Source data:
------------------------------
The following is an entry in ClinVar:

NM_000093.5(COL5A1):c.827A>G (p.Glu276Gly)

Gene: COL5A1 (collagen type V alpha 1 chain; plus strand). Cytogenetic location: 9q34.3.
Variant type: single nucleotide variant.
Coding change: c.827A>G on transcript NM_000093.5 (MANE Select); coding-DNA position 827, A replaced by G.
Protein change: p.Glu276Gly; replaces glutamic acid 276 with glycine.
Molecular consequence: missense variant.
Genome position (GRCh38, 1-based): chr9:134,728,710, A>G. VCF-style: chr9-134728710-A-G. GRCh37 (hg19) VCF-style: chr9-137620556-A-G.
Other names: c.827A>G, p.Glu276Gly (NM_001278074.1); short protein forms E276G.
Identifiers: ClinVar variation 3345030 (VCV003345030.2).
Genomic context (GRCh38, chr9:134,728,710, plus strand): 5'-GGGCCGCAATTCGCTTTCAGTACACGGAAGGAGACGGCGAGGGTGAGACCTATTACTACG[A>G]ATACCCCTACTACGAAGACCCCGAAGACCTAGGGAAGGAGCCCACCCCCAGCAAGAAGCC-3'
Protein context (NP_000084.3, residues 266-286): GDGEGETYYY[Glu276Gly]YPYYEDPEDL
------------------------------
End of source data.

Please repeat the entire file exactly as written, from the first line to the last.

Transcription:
The following is an entry in ClinVar:

NM_000093.5(COL5A1):c.827A>G (p.Glu276Gly)

Gene: COL5A1 (collagen type V alpha 1 chain; plus strand). Cytogenetic location: 9q34.3.
Variant type: single nucleotide variant.
Coding change: c.827A>G on transcript NM_000093.5 (MANE Select); coding-DNA position 827, A replaced by G.
Protein change: p.Glu276Gly; replaces glutamic acid 276 with glycine.
Molecular consequence: missense variant.
Genome position (GRCh38, 1-based): chr9:134,728,710, A>G. VCF-style: chr9-134728710-A-G. GRCh37 (hg19) VCF-style: chr9-137620556-A-G.
Other names: c.827A>G, p.Glu276Gly (NM_001278074.1); short protein forms E276G.
Identifiers: ClinVar variation 3345030 (VCV003345030.2).
Genomic context (GRCh38, chr9:134,728,710, plus strand): 5'-GGGCCGCAATTCGCTTTCAGTACACGGAAGGAGACGGCGAGGGTGAGACCTATTACTACG[A>G]ATACCCCTACTACGAAGACCCCGAAGACCTAGGGAAGGAGCCCACCCCCAGCAAGAAGCC-3'
Protein context (NP_000084.3, residues 266-286): GDGEGETYYY[Glu276Gly]YPYYEDPEDL